Now, put together 20 or so of his songs in a bundle, and you get the picture of a lively, creative, interested, exploring human being with a gift for musicality.
You come away from Old Friends feeling Simon indeed is an artist.
This you are not told; there is no narration. This comes from hearing songs roll from performers Chris Irwin of Tennessee, Claudia Russell of Los Angeles and Don Thompson of Door County.
Sometimes an exact mesh with Simon’s music is just beyond grasp, but most often the three envelop you in whatever a song offers—the tenderness of Scarborough Fair, the sheer happiness of Love Me Like a Rock, the gospel heat of Gone at Last—all over a rich and varied landscape.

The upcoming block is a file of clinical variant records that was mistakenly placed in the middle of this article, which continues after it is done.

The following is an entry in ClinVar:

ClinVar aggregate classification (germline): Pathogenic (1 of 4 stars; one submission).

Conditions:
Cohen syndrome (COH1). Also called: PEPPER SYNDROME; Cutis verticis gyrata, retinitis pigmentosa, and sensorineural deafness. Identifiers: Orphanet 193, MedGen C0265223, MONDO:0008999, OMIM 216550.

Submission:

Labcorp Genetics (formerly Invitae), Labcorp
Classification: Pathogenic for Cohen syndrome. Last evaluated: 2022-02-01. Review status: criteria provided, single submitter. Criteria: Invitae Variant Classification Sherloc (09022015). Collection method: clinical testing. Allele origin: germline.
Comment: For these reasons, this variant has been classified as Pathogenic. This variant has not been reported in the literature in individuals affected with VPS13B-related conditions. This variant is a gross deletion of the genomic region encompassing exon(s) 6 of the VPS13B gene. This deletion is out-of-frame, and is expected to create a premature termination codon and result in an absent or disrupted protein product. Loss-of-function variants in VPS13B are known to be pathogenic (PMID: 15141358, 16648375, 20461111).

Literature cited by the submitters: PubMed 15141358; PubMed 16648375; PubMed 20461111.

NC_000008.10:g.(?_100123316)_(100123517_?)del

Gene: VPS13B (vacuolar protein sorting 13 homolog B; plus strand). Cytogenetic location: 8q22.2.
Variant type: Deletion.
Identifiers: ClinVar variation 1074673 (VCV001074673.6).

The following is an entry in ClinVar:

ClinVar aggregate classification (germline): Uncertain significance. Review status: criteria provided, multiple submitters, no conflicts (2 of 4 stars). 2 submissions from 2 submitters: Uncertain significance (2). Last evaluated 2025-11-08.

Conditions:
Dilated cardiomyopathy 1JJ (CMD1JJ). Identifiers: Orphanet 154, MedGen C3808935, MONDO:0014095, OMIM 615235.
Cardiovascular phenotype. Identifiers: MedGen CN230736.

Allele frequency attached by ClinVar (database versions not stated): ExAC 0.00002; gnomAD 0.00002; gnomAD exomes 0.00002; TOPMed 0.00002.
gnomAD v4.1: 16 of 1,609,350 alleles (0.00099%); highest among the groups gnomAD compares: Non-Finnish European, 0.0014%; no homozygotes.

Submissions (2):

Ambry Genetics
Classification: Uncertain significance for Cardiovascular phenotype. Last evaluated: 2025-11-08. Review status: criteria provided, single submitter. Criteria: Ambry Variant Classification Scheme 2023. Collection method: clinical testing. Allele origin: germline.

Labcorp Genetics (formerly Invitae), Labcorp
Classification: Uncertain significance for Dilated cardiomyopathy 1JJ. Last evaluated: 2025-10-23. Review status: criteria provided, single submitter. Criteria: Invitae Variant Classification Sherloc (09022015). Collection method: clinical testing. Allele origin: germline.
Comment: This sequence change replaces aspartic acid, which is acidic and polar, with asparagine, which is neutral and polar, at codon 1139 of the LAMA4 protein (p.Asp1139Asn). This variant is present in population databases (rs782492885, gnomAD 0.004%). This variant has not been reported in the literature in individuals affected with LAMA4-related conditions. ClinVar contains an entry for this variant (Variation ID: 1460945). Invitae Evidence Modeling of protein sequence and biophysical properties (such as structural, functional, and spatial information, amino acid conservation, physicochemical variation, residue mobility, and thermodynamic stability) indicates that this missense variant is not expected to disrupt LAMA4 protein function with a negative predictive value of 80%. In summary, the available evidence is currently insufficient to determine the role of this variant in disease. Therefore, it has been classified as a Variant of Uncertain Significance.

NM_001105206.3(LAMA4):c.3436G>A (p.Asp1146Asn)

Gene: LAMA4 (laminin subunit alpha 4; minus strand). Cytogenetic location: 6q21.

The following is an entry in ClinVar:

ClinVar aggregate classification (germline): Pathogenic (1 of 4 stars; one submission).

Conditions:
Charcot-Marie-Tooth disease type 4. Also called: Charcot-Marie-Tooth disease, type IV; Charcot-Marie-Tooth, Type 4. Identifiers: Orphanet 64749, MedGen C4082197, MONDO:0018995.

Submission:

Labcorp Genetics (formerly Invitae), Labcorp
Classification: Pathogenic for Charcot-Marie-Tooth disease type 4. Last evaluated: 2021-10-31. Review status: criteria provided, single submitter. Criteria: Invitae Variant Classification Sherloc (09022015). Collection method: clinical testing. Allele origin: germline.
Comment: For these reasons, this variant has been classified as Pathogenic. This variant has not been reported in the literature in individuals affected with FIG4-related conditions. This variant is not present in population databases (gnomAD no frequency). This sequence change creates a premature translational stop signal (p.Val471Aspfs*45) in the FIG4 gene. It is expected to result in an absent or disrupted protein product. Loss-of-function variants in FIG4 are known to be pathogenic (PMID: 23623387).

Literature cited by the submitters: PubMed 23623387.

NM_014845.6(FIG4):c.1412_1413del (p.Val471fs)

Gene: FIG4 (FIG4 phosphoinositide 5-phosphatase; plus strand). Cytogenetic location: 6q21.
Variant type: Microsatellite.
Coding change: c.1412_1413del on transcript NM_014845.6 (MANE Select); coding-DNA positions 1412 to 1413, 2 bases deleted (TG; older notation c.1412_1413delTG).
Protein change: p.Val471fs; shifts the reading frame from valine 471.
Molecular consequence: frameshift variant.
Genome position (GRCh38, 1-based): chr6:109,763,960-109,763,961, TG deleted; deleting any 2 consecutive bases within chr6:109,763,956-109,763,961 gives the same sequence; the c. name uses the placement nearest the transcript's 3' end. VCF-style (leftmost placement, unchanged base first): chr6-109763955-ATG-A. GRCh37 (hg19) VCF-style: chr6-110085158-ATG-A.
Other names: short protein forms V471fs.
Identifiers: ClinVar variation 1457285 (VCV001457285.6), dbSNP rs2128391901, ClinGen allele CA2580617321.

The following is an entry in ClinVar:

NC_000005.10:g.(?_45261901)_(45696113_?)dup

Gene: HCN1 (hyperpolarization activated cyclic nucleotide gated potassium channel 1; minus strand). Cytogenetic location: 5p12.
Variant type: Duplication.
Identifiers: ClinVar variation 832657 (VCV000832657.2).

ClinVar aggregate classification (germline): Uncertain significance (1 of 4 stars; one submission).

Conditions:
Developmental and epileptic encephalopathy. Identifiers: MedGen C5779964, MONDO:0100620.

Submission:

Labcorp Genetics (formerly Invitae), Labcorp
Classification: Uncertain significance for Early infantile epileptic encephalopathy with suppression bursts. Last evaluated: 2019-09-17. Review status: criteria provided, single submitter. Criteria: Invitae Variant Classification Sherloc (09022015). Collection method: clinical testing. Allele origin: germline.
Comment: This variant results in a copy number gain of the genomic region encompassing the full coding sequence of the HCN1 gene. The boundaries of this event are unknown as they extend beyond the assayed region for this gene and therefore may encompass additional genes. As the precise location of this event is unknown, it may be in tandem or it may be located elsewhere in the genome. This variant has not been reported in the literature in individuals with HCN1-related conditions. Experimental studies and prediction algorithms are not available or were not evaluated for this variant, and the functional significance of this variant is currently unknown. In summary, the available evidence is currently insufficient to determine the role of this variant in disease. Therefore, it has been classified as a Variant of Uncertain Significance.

Thompson is the epitome of Feelin’ Groovy, energetically jumping into songs with a twinkle in the eye and a wide grin beneath his cream-colored, wide-brim hat.
Russell ads [sic] sweet and lovely touches—a kind of vocal poetry—in Sound of Silence and many other songs.
Irwin has a smooth voice, peaking in Slip Slidin’ Away, plus his soulful saxophone solo in Still Crazy After All These Years is an attention-getting opener for the show.
In performances at Fish Creek and Ephraim, the cast performs in front of a painted backdrop of urban images inspired by Simon’s songs.
American Folklore Theatre creators already are thinking of shows for next summer. One may have an ice fishing theme and another may be about the Green Bay Packers and UFOs, Kaplan says. Sounds like fun.